The unifying feature of this Program Project remains its long-standing bench to bedside approach: to gain an increased understanding of photodynamic therapy (PDT) mechanisms and to translate it into optimized treatment. The unifying hypothesis is that the full potential of PDT of cancer cannot be realized without a comprehensive understanding of the interaction of the diverse mechanisms of molecular and cellular PDT responses. This Program Project has exceptionally broad, multidisciplinary expertise and is uniquely qualified to attempt to develop such a comprehensive view. The specific goals are: (i) The discovery and preclinical development of photoactivatable agents that lack prolonged general phototoxicity and provide a greater degree of efficacy and selectivity for treatment as well as diagnosis;(ii) The discovery of molecular and cellular mechanisms that can be translated into the design of improved photosensitizers and the rational design of combination therapies;(iii) The further development, translation and clinical application of our discovery that PDT and PDT generated anti-tumor vaccines can stimulate the adaptive anti-cancer immune response to support the local PDT effect with a systemic attack on the malignant tissue;(iv) The development of novel approaches to the treatment of non-melanoma skin cancer and H&N cancer. Five individual research projects will address the following questions: 1) Can we design and develop novel photosensitizing and imaging agents based on pyropheophorbides (HPPH;665 nm), purpurinimides (700 nm) and bacterio-purpurinimides (800 nm) that exhibit high efficacy and selectivity? 2) Can we identify regulatory pathways that are relevant in determining post-PDT survival of tumor cells and assess the impact of therapeutic interference with these pathways in controlling recurrence of tumor cell growth? 3) Can we understand the mechanisms by which PDT enhanced inflammation augments anti-tumor immunity and translate our findings to the clinic to enhance anti-tumor immunity and combat secondary disease? 4) Can we optimize the ALA-PDT treatment of non-melanoma skin cancer by choosing appropriate treatment strategies that consider perfusion and intra-tumor vascular and photosensitizer distributions, understanding mechanisms and constructing computational models for PDT? Can we enhance tumor control through addition of immune modulators and vaccination of patients with PDT treated cells? 5) Is PDT with the second generation photosensitize HPPH equal or superior to porfimer sodium PDT in controlling early cancer of the oral cavity and larynx, while sparing patients protracted sun avoidance? Can biomarkers be identified that correlate with treatment outcome? The projects are supported by three scientific cores and an Administrative Core.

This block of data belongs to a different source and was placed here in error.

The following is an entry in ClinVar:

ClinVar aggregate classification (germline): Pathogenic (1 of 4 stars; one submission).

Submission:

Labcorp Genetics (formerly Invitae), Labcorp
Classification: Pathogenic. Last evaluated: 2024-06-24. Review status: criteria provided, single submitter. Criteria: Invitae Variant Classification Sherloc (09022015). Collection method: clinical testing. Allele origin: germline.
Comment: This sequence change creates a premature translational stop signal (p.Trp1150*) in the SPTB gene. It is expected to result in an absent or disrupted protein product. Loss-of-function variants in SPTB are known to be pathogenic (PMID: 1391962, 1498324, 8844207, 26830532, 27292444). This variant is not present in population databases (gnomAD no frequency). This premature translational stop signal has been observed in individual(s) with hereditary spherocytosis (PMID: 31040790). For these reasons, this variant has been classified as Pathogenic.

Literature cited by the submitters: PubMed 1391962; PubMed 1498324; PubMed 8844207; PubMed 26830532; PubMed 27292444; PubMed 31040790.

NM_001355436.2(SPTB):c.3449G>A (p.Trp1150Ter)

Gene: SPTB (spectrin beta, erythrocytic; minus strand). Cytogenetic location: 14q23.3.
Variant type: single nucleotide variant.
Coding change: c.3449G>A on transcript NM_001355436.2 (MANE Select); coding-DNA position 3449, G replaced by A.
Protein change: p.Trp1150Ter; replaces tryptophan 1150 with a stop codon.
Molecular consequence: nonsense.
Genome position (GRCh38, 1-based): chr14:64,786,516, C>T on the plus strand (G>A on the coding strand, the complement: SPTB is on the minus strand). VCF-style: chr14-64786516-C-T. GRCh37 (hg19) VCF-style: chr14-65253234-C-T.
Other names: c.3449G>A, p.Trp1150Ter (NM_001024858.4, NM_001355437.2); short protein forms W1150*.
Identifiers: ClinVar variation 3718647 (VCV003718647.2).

National Institute of Health (NIH)
National Cancer Institute (NCI)
Research Program Projects (P01)
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Special Emphasis Panel (ZCA1-GRB-P (O1))
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Wong, Rosemary S
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Roswell Park Cancer Institute Corp
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Shafirstein, Gal; Bellnier, David A; Oakley, Emily et al. (2018) Irradiance controls photodynamic efficacy and tissue heating in experimental tumours: implication for interstitial PDT of locally advanced cancer. Br J Cancer 119:1191-1199
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